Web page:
The Code of Iowa defines "Vital Statistics "as "records of births, deaths, fetal deaths, adoptions, marriages, dissolutions, annulments and data related thereto." One of the duties of the recorder’s office is to maintain records of all county events pertaining to births, deaths and marriages, which were transferred to our office from the clerk of district court on July 1, 1997. Adoptions, dissolutions and annulments are court documents and are found in the clerk’s office.
Since July 1, 1880, the Iowa Department of Public Health, Vital Records Division, has been the official registrar for all events that occur in Iowa. There are some records earlier than that in Story County, but they are far from complete. In addition, pursuant to a change in state law, records from 1921 to 1941 were only to be filed with the state office. Counties may have some records from that period but if anyone is searching for one, it would be advisable to contact the state. All records, unless they are sealed, are available for public inspection during regular office hours; however, a person must prove entitlement to receive a certified copy.
A certificate of live birth must be filed with the state within seven days after the birth. Hospitals transmit these records electronically, and once they are processed, copies are sent to the county of birth. Certain birth records, such as adoptions, are sealed and not available for public viewing. Also, a single-parent birth prior to July 1, 1995, is considered a closed record, and a certified copy may only be obtained from the state.
Death records are to be filed within three days after the death and prior to the final disposition of the body – but this is often not the case. For example, if an autopsy is required, it may take longer than three days to make a final determination of death. Death certificates are filed in the county of death, not the county of residence, by the funeral director who first assumes custody of the body. These certificates are then sent to the state weekly.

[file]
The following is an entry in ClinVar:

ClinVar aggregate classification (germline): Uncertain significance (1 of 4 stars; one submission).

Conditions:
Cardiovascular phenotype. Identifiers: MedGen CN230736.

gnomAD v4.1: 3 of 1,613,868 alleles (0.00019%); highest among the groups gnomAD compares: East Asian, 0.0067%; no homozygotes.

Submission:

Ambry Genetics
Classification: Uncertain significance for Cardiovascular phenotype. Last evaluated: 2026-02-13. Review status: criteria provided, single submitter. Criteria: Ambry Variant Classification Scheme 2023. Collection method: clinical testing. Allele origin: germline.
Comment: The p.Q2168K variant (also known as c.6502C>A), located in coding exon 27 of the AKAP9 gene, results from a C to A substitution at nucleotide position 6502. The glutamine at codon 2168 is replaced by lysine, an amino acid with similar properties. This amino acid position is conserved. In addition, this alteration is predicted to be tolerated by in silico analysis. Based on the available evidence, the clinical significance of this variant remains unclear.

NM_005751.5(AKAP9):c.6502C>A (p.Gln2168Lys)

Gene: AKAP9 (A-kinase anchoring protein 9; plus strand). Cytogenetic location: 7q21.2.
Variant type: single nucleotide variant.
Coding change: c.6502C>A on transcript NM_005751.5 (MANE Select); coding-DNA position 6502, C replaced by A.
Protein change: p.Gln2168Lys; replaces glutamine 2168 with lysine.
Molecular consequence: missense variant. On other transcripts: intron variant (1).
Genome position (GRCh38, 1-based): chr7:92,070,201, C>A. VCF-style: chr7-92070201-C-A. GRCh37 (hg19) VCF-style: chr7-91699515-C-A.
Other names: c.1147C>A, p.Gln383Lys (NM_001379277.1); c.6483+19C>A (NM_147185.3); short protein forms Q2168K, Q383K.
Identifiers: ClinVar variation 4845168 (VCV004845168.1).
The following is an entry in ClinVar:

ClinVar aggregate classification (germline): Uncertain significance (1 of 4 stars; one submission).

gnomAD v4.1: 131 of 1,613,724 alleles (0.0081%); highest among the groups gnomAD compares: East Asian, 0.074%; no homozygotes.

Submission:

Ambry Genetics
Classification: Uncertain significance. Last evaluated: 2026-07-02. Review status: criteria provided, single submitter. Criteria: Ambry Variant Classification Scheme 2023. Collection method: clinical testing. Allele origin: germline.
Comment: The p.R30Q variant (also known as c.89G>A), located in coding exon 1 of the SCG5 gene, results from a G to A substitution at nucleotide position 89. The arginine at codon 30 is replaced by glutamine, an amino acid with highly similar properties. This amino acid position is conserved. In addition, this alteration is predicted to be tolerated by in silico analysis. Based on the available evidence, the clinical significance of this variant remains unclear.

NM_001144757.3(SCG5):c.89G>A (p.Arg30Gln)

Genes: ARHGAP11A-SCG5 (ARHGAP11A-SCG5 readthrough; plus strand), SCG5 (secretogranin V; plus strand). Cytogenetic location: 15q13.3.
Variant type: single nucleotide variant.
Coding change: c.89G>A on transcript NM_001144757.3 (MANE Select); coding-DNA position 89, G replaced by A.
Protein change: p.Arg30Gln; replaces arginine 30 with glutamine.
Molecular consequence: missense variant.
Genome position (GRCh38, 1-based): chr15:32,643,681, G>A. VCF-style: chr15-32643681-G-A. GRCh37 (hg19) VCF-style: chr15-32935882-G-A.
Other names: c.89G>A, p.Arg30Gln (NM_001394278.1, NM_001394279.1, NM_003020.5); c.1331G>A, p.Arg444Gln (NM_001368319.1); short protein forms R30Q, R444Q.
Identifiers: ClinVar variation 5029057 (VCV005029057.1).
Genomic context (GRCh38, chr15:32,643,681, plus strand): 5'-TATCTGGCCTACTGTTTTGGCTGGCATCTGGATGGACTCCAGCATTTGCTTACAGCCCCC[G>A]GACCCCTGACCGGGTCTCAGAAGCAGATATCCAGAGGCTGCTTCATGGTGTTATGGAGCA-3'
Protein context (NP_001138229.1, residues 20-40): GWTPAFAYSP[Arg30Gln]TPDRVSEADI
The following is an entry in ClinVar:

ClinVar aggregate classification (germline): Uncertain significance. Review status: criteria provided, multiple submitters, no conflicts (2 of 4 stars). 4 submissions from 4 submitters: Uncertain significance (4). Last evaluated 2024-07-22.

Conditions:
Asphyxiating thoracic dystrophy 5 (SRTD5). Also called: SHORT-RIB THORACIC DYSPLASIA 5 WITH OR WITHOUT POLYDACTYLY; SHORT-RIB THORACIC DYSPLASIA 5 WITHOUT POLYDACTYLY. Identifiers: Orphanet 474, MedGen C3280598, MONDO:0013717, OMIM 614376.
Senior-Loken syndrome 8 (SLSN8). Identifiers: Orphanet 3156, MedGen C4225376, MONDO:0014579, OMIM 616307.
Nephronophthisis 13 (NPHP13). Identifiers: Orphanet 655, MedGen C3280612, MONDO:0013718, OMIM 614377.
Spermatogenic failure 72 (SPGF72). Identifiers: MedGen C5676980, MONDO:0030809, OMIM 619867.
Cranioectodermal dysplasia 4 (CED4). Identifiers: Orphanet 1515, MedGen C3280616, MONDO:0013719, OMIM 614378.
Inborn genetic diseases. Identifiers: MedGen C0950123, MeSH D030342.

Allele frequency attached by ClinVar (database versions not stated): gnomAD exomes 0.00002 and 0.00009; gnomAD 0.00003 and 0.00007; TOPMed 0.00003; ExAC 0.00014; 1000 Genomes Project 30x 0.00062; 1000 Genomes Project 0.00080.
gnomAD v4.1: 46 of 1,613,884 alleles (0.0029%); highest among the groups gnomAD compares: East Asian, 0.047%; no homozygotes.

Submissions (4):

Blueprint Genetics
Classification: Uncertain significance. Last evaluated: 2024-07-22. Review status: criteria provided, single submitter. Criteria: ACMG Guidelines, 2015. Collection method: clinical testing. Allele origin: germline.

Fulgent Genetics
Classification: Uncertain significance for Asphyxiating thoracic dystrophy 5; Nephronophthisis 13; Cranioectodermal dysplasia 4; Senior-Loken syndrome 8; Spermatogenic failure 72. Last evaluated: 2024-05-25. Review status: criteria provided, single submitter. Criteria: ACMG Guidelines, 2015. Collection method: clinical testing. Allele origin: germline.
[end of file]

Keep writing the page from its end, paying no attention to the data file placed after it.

Marriage is a civil contract, and the application for a marriage certificate must be completed by three parties – both parties to the marriage and a disinterested and impartial third party who acts as a witness. The witness must attest that he knows both parties and affirm that they are both unmarried and legally able to get married. All three parties must provide proof of identification (e.g. driver’s license or passport) and have their signatures notarized. Once the form has been presented to our office, there is a three-day waiting period before the license is valid. Parties wishing to have that waiting period waived must go before a judge to seek approval. In Iowa, both parties must be eighteen years of age to get married. If either (or both) is underage, parents must give their consent in writing and a district court judge must approve the consent. Marriages may be performed by certain judges or magistrates or a person ordained as a leader of a person’s religious faith. There are no registration requirements for officiants, and many officiants obtain their certification online. Either party to the marriage may indicate on the application the adoption of a name change, (yes, guys, you too, may change your name) and the name used on the marriage certificate becomes their new legal name. After the ceremony, all parties (including two witnesses and the officiant) must sign the certificate and return it to this office. The fee for a marriage license is $35, which includes a free certified copy.
The fee for a certified copy of a vital record is set by administrative rule, and is currently $15, although there is a proposal pending which would raise the fee to $20. All certified copies are issued on a special type of paper which has security features and raised seals imbedded in the margins, and the forms are sequentially numbered and tracked by both this office and the state.
So – why would you need a certified copy? As I’ve said many times, the hospital birth certificate is only good for baby books. Government offices, schools, banks and insurance companies want an official record of the event to prove identity and to make sure that there is no fraud involved. For example, birth certificates are needed to obtain driver’s licenses, start school and apply for a passport. Death certificates are needed to apply for death benefits or close bank accounts. Marriage certificates are needed to change your name on a driver’s license or obtain coverage on your spouse’s insurance.
Passport Update: The U.S. Department of State performed its annual inspection of our passport facility in August, and we passed with flying colors. The inspector said that he rarely gives a perfect score but we received one. Special thanks go to Deputy Recorder Jim Cheek and Deputy Recorder Connie Soesbe for their diligent oversight of the Passport Department. Story County residents should be proud to have these two great employees!
If you have any questions or comments, please e-mail me at firstname.lastname@example.org or call the office at 515-382-7230.